"Un Ti Morceau"

"A Little Something," mini-lessons and reflections by our pastor, Father Paul Counce

Purpose of the Tribunal

Published October 16, 2016 by Fr. Paul Counce

In this series of ti morceaux I’m explaining a little bit about the “other” work I do for the Diocese of Baton Rouge, that is, in our Diocesan Tribunal. Along with being the pastor of St. Joseph Cathedral Parish I also serve as the local Judicial Vicar, which means I head up the “judicial branch” of the local Church’s government.

In civil government, the court system has a number of duties. Among these are applying the law to individual cases when citizens bring these cases before them, and even – especially at the level of the nation’s Supreme Court – actually interpreting the law. Sometimes, especially in criminal and civil court cases, the finding of truth is the paramount goal: for example, did somebody commit a crime? or were someone’s rights violated? But often in civil cases it is simply the application of justice that is the purpose of the trial: for instance, what’s a fair division of property? or how should custody of children be assigned after parental divorce?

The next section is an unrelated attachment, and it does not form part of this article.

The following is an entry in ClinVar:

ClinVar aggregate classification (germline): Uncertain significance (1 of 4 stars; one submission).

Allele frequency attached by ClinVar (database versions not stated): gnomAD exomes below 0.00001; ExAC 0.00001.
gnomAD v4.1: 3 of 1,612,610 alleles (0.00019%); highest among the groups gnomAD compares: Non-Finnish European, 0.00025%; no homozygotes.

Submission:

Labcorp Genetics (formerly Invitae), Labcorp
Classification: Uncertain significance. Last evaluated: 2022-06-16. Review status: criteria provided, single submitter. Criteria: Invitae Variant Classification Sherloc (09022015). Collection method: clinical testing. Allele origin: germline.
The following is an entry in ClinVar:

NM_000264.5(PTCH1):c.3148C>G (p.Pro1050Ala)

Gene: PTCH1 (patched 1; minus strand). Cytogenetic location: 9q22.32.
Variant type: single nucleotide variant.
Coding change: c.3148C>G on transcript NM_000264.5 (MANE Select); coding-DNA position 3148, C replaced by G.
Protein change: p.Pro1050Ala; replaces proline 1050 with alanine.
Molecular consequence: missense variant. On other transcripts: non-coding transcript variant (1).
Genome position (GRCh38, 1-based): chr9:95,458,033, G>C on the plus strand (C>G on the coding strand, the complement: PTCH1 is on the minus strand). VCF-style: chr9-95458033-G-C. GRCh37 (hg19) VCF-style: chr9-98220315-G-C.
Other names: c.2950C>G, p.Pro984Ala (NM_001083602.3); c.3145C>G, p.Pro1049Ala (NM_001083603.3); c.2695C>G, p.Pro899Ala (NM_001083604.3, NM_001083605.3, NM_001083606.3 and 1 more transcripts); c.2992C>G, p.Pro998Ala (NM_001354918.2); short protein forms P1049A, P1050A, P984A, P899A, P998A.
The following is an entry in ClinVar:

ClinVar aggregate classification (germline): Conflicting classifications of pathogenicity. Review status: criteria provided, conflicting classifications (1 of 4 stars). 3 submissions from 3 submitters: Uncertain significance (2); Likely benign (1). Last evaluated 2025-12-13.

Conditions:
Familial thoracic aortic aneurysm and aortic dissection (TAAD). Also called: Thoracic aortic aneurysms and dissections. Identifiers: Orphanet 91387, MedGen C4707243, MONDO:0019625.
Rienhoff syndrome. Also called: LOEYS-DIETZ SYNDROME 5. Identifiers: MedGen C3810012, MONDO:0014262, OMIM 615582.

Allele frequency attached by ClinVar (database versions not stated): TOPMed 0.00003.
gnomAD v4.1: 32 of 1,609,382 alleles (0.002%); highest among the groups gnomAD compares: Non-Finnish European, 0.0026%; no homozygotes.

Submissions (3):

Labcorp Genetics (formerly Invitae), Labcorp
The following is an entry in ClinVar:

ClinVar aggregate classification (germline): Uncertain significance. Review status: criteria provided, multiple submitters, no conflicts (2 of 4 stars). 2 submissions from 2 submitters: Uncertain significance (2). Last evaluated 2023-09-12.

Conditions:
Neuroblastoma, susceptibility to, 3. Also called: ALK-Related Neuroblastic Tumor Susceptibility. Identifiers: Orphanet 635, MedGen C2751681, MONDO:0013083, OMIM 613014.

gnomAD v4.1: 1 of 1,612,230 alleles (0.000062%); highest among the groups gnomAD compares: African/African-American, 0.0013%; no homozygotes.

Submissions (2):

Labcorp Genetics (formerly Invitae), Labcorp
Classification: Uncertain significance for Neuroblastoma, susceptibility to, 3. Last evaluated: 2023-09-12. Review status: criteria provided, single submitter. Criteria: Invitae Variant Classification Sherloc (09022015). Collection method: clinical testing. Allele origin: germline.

These “purposes” of the court system are almost the same in the Church. The Diocesan Tribunal is called upon to apply the law in individual cases, but is not free to interpret the law. But just like our civil counterparts, the finding of truth is at the heart of what we do: for example, is this apparent marriage valid or not? was this bride or groom psychologically or emotionally capable of marriage or not? what was missing in the consent of the parties to a wedding? and so forth. And in all things yes, the application of justice is paramount: what’s the fairest outcome to this dispute? can we help these people live out their faith in a better way?

You probably already have the idea from either your own experience or my examples that the Church’s Tribunal system mainly deals with questions involving marriage annulment or dissolution. You’re right about that. But there are a few other types of cases which very infrequently come before the Tribunal every now and then. In the next morceau we’ll look at the various kinds of things which the Church’s court system and its canon lawyers can be involved with.

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